Daily Mail

Why is my wife’s blood pressure higher in one arm?


Q MY WIFE has a blood pressure reading in her right arm of more than 200, but on the left it’s 130. She had a phone consultati­on with the hospital and was told she had a thrombosis in the left arm and it was nothing to worry about. She is 79. D. M. Webb, Brentwood, Essex.

A Most people have a marginally higher reading in the right arm, typically by around five points, due to our anatomy.

The blood flow to the right arm comes off the aorta (the main artery in the body, which takes oxygenated blood from the heart). the blood flows up the two major arteries to the head (the carotids) before it flows to the left arm — farther on enough for the run-off into those other major vessels to slightly reduce the pressure.

But there is a considerab­le discrepanc­y between your wife’s two readings. this is not uncommon — a difference in readings of more than ten points occurs in 4 per cent of the general population and 11 per cent of people with high blood pressure.

It is usually a sign of a health problem — causes include heart and kidney conditions (the kidneys help regulate blood pressure) and furred-up arteries as a result of cholestero­l deposits (known as atheroma), which is suggested as the problem in your wife’s case.

You’ve been told the discrepanc­y is because of a blockage in the artery affecting blood flow into her left arm.

Because of the inconsiste­ncy in readings, the real blood pressure level is unclear. However, it’s clearly high if her systolic blood pressure (the level in the arteries when the heart beats and sends blood out into the aorta) in her right arm is 200 — ideally it should be below 140.

Furred-up arteries are a major risk factor for heart attacks and strokes, so we make great efforts to control things that contribute to them, including reducing cholestero­l levels (prescribin­g a statin) and controllin­g diabetes (if applicable).

My advice is that your wife should have her major arteries assessed for atheroma — this is best done with an ultrasound scan and your GP can refer her.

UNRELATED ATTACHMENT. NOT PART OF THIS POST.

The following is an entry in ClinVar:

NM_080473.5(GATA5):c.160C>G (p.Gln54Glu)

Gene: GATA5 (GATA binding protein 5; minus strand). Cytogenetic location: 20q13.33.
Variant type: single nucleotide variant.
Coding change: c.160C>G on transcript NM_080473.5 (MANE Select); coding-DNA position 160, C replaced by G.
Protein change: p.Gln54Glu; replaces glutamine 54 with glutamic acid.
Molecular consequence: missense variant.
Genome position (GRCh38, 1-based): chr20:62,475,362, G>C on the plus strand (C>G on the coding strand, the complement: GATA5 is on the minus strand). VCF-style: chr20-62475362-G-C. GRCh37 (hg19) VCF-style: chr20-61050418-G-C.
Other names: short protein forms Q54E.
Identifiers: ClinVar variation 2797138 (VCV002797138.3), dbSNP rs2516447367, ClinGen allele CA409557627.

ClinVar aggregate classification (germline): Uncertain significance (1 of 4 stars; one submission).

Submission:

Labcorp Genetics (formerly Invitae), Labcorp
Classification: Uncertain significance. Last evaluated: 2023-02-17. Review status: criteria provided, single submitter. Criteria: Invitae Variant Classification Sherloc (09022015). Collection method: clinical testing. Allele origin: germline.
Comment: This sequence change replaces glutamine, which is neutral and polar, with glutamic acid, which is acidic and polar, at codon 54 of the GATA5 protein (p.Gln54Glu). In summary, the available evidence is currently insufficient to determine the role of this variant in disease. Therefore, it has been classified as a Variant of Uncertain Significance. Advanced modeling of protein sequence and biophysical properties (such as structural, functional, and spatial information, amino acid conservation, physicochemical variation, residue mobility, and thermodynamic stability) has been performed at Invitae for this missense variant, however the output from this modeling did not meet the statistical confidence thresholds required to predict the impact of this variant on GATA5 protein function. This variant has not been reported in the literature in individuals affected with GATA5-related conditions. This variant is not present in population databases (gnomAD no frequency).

Because the blood pressure in her right arm is high, she will need medication for hypertensi­on, too. that arm should be used for future pressure measuremen­ts as, given the lower blood flow in the left arm, we must assume the only reliable reading is in the right.

Q SOME years ago I was diagnosed with Meniere’s. As well as the usual falling sensations, my energy levels have sunk to near zero, and the pressure in my ear feels like a pending explosion. Walking, even with a stick, is difficult and I feel as if I’m drunk.

Ron Boon, Minehead, Somerset. A As You probably know, this disorder is caused by a buildup of the fluid, endolymph, in the canals of the inner ear.

We don’t know why it happens, but this leads to an increase in pressure, in turn affecting the labyrinth, the complex of semicircul­ar canals forming the majority of the inner ear, which play a key role in balance.

Movement of endolymph sends signals to the brain to let it know we are moving, hence why issues in this process cause dizziness.

symptoms can worsen with time. Many patients find certain foods exacerbate symptoms — reducing your intake of salt, caffeine, alcohol and monosodium glutamate (MSG, a flavour enhancer often found in processed food) can help (restrictin­g salt, and the sodium in MSG, affects fluid levels).

Major balance difficulti­es can be reduced with vestibular rehabilita­tion exercises under the care of a specialise­d physiother­apist.

the main medication is betahistin­e, often prescribed in conjunctio­n with a diuretic (e.g. hydrochlor­othiazide) — these can help reduce the pressure.

the next stage is to take glucocorti­coids (steroids such as prednisone) orally. short courses of these can help (it’s unclear how) but may cause side-effects.

some specialist­s treat problem cases, particular­ly those in whom the vertigo is disabling, with glucocorti­coids such as dexamethas­one, injected through the ear drum under local anaestheti­c.

I would suggest your symptoms require a neuro-otologist’s attention, and perhaps you could discuss this with your GP.

REPLIES should be taken in a general context. Always consult your own Gp with any health worries.

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